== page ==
Kingfield resident Raquel Sidie-Wagner canvasses for Sen. Bernie Sanders, who took the most votes in Southwest Minneapolis. Photo by Chris Juhn

In Dallas, Biden took the stage Monday with Klobuchar, who joined former candidates Beto O’Rourke and Pete Buttigieg in endorsing Biden. Bloomberg ended his campaign and endorsed Biden on March 4, “uniting behind the candidate with the best shot” to beat Trump.

“Most Americans don’t want the promise of a revolution. They want results,” Biden said, listing priorities for presidential decency, clean air and water, affordable health care, criminal justice reform, a beaten NRA and a path to citizenship for immigrants. He praised Klobuchar, calling her one of the Senate’s most effective senators.

Klobuchar called for unity.

“If we spend the next four months dividing our party, and going at each other, we will spend the next four years watching Donald Trump tear apart this country,” she said.

Back at Klobuchar’s campaign office at 6th Street and 1st Avenue Northeast, staff members waited Tuesday for team members to return from Dallas, unsure what was next for the office and how long their campaign emails would remain active.

If Klobuchar had stayed in the race, fundraising data indicate she may have seen strong support in Southwest Minneapolis.

USA Today cited a data analysis by the apartment listing service RentHop, which mapped the number of unique donors by zip code as of December. At that time, Klobuchar had the most donors in Minneapolis at 1,202, followed by Sanders with 904,

Warren with 560, Buttigieg with 548, Trump with 223, Andrew Yang with 150, Biden with 140 and Tulsi Gabbard with 39.

Klobuchar attracted the most unique donors in neighborhoods closest to the southwest city border, while Sanders attracted more donors in the Uptown zip code 55408. Klobuchar’s biggest fundraising totals came from the zip code 55405, bringing in nearly $76,000 from neighborhoods like Kenwood and Bryn Mawr.

By Super Tuesday, nine candidates on the ballot had dropped out, and the evolving race likely impacted thousands of early voters. As of Feb. 28, the Minnesota Secretary of State had accepted 57,196 DFL ballots, and there was no way to change those votes. People who recently mailed ballots could still attempt to call and cancel them.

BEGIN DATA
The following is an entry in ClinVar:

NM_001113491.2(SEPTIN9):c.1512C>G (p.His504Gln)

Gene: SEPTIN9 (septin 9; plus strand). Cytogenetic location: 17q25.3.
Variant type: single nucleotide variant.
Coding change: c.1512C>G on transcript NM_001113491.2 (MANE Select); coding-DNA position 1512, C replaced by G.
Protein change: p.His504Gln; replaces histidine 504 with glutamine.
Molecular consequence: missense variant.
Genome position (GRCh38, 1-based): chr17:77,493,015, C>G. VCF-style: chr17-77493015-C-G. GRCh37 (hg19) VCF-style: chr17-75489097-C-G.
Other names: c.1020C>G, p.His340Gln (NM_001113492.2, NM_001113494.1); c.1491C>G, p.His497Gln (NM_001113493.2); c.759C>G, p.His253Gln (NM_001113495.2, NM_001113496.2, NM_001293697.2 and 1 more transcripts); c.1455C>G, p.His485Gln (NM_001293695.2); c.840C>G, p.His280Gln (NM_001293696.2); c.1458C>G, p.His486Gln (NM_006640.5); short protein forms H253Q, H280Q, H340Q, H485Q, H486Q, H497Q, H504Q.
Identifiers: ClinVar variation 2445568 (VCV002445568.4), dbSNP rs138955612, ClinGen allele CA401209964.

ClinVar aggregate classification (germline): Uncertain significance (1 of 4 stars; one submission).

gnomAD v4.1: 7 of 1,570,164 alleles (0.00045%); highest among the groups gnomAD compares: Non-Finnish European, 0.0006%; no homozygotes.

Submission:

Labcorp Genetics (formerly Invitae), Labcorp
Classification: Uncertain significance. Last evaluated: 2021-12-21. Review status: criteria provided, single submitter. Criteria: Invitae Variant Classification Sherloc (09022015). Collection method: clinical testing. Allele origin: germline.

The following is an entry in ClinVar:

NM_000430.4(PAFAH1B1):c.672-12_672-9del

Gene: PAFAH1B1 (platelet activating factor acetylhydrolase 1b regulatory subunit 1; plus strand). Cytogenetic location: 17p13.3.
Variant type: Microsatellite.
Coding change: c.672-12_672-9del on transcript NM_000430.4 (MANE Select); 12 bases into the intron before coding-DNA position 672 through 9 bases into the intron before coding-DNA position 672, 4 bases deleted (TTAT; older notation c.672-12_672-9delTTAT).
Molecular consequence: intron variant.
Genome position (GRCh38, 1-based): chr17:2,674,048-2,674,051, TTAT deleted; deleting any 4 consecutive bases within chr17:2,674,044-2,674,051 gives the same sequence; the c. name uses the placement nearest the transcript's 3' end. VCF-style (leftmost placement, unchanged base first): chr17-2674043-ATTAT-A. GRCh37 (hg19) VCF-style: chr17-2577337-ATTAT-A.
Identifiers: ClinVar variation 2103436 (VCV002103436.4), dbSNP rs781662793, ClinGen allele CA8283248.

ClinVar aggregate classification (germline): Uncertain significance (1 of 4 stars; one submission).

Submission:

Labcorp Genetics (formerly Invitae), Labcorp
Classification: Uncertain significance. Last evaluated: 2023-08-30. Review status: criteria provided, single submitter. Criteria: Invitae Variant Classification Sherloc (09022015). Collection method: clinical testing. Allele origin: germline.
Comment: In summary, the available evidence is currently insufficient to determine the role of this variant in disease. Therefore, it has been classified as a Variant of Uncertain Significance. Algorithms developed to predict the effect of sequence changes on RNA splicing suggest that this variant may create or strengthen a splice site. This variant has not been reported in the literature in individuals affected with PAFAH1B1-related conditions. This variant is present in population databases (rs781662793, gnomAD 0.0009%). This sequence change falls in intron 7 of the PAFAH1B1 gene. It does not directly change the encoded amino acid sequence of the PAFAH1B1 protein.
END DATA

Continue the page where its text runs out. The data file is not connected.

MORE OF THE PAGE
The next states to vote are North Dakota, Idaho, Michigan, Mississippi, Missouri and Washington on March 10, followed by March 17 primaries in Florida, Illinois, Ohio and Arizona.

The Democratic National Convention is July 13-16 in Milwaukee.

At Harriet’s Inn on Super Tuesday, neighbors gathered and sipped beer as election results flashed up on six of the pub’s seven TV screens. (The seventh screen showed the Wild game.)

Kingfield resident Dave Searl came to the bar with “Warren” printed across his chest. He’d worked for 16 years at Camp Warren, a YMCA camp in Eveleth, Minnesota — but he’s also a fan of Elizabeth Warren. “It just worked out that I had all the T-shirts and sweatshirts and water bottles and bumperstickers,” he said.

Ray Dillon, a Bloomberg supporter who had woken up before 6 a.m. to serve as an election judge in Powderhorn, bought a massive soft pretzel for his tablemates before asking them whether they’d seen Bloomberg’s three-minute prime time TV ad.

“That’s how long a lot of men last,” joked Lyndale neighborhood board president Kyle Samejima, who voted for Sanders because she didn’t like how emphatically Warren had proclaimed herself a capitalist.

As Biden began to rack up victories in the first states called, Samejima grew worried.

“I didn’t expect him to do so well,” she said. “I thought his debate performances were lackluster and not impressive and he seemed not 100%. But if it’s him versus Trump, of course I’ll vote for him.”

— Nate Gotlieb contributed reporting to this story.